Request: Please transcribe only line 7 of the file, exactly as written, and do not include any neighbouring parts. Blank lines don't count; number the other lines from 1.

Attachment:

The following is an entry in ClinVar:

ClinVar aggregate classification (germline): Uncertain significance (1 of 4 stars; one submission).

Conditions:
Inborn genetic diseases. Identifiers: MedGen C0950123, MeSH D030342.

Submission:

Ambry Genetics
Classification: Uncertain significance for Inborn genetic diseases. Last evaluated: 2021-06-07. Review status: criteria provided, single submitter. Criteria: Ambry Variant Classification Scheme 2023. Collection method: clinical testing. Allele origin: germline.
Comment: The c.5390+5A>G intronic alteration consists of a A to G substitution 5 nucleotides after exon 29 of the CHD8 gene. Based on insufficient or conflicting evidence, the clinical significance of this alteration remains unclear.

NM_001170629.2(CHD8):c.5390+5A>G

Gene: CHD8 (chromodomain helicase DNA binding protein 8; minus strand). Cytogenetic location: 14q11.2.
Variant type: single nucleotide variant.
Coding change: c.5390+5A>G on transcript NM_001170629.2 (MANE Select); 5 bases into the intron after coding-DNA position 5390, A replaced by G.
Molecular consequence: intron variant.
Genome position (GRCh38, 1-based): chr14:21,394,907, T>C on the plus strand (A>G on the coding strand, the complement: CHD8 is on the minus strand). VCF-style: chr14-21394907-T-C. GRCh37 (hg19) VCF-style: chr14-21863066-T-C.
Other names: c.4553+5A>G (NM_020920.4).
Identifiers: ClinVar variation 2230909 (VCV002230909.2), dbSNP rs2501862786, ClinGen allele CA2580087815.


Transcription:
Classification: Uncertain significance for Inborn genetic diseases. Last evaluated: 2021-06-07. Review status: criteria provided, single submitter. Criteria: Ambry Variant Classification Scheme 2023. Collection method: clinical testing. Allele origin: germline.